Ownership of another person is essentially what monogamy was FOUNDED on. A wife was the property of a husband and traditions to that effect extend to this day; the wedding ring was a symbol of who owned you, the dowry was payment to the husband's family so they'd actually be willing to take your daughter off your hands (the bride's family is expected to cover the costs of the wedding).

When you marry someone in a totally monogamous relationship, you are legally reinforcing that the other person is "my" husband or "my" wife (as the case may be) and before that they're "your" boyfriend or "your" girlfriend. Even the language we use to describe it denotes ownership. That person is then only allowed to give their love to you, their partner, lest they be considered unfaithful and a bad person. If they dont want to marry out of a fear of entering into such ownership, they're considered "not serious" or "not really in love" with their partner. It creates walls and limits around people artificially that they cant cross without serious social (or in some cases legal) penalties.

Its ludicrous to expect or demand that ONE person satisfy all of your physical, spiritual, sexual, and emotional needs. If you end up in a monogamous relationship where those needs arent met to the point where you start to feel uncomfortable or unhappy your choices are try to change the relationship such that you do get your needs met which equates to changing the other person for YOUR desires or you have to just accept that unhappiness and deal with it other ways. If you want to incur social penalties you can split up but as almost everyone reading this knows, it's rarely ever that easy.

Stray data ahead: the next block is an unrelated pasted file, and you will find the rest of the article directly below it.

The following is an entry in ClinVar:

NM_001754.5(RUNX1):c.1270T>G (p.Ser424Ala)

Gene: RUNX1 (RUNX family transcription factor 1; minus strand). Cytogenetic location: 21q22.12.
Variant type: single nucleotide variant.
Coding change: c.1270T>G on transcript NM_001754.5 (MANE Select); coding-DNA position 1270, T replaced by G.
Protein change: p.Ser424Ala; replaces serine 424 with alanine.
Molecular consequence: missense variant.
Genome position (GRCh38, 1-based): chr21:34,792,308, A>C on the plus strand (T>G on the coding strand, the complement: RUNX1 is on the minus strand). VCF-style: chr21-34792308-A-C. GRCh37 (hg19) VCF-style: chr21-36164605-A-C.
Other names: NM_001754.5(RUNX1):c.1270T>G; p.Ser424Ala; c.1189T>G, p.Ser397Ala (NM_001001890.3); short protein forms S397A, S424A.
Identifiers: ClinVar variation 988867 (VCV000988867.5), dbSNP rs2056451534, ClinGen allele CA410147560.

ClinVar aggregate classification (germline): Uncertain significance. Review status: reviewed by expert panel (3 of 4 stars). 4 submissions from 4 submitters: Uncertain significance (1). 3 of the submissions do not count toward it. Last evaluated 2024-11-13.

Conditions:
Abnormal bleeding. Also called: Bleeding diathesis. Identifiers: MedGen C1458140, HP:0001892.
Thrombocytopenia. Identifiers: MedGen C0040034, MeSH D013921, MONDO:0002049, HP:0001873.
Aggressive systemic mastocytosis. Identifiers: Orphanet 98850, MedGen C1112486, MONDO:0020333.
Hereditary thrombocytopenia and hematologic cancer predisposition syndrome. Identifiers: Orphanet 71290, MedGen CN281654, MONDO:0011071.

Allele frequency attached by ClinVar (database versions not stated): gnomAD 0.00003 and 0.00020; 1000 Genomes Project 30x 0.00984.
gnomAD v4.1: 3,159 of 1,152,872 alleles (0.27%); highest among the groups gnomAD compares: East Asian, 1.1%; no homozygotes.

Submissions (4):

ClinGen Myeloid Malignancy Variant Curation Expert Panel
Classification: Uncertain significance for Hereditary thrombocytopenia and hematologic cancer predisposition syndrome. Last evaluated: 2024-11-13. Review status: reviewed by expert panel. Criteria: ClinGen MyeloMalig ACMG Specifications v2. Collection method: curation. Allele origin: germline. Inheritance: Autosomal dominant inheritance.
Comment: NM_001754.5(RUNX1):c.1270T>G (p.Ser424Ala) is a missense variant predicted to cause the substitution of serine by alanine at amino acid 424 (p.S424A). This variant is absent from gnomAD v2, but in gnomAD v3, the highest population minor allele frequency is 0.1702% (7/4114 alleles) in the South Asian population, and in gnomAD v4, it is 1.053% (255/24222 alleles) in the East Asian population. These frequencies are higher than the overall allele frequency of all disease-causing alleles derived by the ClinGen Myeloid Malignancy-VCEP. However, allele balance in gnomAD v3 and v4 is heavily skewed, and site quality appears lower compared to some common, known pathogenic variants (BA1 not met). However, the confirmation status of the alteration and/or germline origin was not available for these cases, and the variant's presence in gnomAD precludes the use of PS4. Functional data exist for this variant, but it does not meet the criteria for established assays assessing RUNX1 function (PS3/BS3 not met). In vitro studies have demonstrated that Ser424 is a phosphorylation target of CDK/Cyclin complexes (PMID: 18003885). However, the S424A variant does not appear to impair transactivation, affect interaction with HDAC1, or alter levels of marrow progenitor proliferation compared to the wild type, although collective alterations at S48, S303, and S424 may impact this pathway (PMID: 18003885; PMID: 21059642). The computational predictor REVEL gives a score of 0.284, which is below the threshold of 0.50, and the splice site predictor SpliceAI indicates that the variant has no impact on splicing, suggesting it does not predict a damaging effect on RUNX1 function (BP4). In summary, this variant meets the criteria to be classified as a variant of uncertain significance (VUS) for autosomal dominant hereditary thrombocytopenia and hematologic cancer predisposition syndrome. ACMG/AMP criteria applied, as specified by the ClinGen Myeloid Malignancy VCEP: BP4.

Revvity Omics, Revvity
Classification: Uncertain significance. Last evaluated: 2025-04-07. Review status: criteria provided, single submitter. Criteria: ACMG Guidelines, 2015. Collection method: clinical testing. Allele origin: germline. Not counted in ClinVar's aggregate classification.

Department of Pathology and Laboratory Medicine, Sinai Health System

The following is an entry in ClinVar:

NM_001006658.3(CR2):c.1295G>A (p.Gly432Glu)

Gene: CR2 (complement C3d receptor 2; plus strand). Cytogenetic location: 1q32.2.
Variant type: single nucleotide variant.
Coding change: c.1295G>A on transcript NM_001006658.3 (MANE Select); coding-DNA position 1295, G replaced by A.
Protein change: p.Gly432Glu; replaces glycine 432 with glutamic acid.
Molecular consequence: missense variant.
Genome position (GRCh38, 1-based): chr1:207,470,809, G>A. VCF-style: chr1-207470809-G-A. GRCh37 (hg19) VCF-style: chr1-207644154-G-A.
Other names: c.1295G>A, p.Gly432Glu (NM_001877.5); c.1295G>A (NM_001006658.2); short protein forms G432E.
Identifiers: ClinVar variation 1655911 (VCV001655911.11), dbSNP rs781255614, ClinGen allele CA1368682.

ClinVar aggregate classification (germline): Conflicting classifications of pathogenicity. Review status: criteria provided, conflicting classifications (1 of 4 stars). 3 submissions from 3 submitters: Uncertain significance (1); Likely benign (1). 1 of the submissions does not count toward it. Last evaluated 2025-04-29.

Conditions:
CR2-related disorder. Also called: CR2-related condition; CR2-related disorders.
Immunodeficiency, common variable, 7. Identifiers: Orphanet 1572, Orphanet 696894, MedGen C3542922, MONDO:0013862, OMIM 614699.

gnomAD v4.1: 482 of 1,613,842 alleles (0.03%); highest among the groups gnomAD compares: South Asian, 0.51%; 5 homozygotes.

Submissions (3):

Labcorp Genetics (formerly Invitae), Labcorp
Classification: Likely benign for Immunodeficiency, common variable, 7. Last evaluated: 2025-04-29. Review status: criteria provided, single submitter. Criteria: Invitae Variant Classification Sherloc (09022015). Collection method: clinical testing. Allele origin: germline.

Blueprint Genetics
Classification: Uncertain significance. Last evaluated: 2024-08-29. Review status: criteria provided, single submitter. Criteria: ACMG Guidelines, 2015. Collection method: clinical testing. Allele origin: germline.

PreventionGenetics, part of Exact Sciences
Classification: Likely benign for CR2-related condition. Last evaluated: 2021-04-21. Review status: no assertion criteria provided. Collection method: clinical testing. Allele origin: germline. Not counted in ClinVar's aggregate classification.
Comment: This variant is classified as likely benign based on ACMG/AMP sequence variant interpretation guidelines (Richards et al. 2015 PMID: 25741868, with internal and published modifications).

If people are happy and fulfilled in a monogamous relationship, more power to 'em. The idea just leaves a bad taste in my mouth.
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Old 01-20-2013, 09:39 PM
Josie Josie is offline
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I have to say, I also completely disagree that monogamy is 'claptrap' or entirely about ownership.

Me and my primary were talking about this today, in a way.
He asked if I'd ever 'go back' to monogamy if I weren't with my current partners.
And was quite incredulous when I said yes. I could be equally happy in a monogamous relationship or a poly relationship. For me, if love is infinite, does it really matter how many people I give it to? Whether it's one or 10, I don't think the number makes it any better or worse.

As far as one person being responsible for physical, sexual, emotional and spiritual needs. That isn't how all monogamous relationships are. To they tend to involve relying on one person for physical/sexual needs, yes, but spiritual, emotional? You don't have to be in a romantic relationship to get that from someone. Sure, it's nice, but even when I've been single, my emotional and spiritual needs can be met.